(1) Define a Candidate Architecture: This usually starts with a use-case analysis, focusing on the use cases that are deemed architecturally significant, and with any reference architecture the organization may reuse.
This activities leads to a first candidate architecture that can be prototyped and used to further reason with the architectural design, integrating more elements later on.
(2) Perform Architectural Synthesis: Build an architectural proof-of-concept, and assess its viability, relative to functionality and to non-functional requirements.
(3) Refine the Architecture
Identify design elements (classes, processes, etc.) and integrate them in the architectural prototype
Identify design mechanisms (e.g., architectural patterns and services), particular those that deal with concurrency, persistency, distribution.
Review the architecture.
Customer, Application, Functional, Conceptual, and Realization.
(1) fills in information in one of the CAFCR views, possibly in the form of one of the suggested artifacts
(2) analyzes a particular quality attribute across the views to establish a link between the views and with the surrounding business, processes and organization.
Stakeholder goals need to be analyzed and the goals need to be refined into architecturally significant requirements (ASR) that state how to measure the achievement of the goal and indicate how the goal constrains software architecture.
During the build segment the software is object files and library archives.
During the upgrade segment the software consists of executable files.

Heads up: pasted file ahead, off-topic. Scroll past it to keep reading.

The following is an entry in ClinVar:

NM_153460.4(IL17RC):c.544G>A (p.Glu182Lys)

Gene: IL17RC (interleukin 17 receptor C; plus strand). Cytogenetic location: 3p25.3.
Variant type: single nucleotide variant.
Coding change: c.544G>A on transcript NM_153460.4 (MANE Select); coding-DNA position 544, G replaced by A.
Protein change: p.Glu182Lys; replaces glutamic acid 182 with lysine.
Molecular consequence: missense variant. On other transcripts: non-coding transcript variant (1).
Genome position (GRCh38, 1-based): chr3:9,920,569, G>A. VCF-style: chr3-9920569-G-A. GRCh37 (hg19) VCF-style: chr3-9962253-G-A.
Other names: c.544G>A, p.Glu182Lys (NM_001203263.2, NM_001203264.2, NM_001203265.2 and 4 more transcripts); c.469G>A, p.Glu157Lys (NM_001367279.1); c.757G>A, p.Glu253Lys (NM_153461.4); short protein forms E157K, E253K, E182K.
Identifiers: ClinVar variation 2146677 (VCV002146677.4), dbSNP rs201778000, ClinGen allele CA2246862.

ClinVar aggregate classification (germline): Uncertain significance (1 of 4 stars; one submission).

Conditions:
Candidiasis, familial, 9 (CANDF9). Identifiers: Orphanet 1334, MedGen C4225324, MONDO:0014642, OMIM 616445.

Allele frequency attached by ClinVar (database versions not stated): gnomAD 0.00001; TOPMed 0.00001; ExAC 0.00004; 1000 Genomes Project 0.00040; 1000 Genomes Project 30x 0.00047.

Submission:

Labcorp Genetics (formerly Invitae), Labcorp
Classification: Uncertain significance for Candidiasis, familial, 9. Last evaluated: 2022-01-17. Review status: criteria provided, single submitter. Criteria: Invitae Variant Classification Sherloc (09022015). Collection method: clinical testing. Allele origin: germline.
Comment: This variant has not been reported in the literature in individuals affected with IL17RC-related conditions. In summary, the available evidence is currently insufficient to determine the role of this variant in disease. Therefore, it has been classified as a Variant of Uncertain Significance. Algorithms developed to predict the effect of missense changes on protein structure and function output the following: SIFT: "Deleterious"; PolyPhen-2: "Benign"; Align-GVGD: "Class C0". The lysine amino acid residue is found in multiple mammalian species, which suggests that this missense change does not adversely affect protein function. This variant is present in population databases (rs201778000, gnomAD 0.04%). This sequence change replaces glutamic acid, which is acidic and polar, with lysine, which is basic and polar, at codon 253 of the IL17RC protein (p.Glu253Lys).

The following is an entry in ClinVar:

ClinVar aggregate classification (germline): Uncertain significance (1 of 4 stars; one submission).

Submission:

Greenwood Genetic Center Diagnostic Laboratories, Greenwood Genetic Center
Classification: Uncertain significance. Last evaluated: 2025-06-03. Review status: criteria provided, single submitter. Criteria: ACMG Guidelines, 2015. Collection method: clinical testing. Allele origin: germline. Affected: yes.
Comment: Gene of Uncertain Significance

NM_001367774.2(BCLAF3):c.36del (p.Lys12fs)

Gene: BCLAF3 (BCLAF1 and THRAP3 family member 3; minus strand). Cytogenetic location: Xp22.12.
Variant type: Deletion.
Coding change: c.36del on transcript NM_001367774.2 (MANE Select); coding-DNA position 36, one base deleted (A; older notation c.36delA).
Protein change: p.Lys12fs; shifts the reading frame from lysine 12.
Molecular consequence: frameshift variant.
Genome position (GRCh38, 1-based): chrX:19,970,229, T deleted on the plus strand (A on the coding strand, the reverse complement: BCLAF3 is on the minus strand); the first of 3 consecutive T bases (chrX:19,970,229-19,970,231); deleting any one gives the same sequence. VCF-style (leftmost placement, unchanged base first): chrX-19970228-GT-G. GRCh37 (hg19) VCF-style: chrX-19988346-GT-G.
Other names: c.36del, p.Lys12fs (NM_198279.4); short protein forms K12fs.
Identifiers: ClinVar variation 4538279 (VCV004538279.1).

During the start-up segment the software is system state and groups of executable entities with their dependency structure.
During the operation segment software is threads and objects.
ASC also pays special attention to design of texture (fine-grained or coarse grained).
Performance (run-time) design deals with run-time ASR addressing concurrency and protection, develops performance models and makes decisions regarding task and process partitions, scheduling policies, resource sharing and allocation.
The main activities of the model and their related artifacts.
Architectural analysis: Architectural analysis serves to define the problems the architecture must solve. This activity examines, filters, and/or reformulates architectural concerns and context in order to come up with a set of ASRs.
(a) selecting some architectural concern and/or ASR from architectural analysis,
(b) negative feedback in the form of issues or problems arising from architectural evaluation, and to a lesser extent,
(c) ideas from the architect’s experience, discussions, readings, etc.
“We need to make a decision about X.” or “We should look at Y in order to address Z.”
• an emphasis on quality requirements and the need to aid the architect in focusing on the important requirements that impact the architecture during analysis,
• design elements organized into multiple views during synthesis,
• and an iterative fine-grained evaluation activity (performed internally after each synthesis result by the architect) as distinct from course-grained evaluation (architectural reviews performed at key stages in the software development lifecycle).
How the five methods address quality requirements:
There are also important variations between the methods:
Driving forces :–
Architectural Scope :–
Process Scope –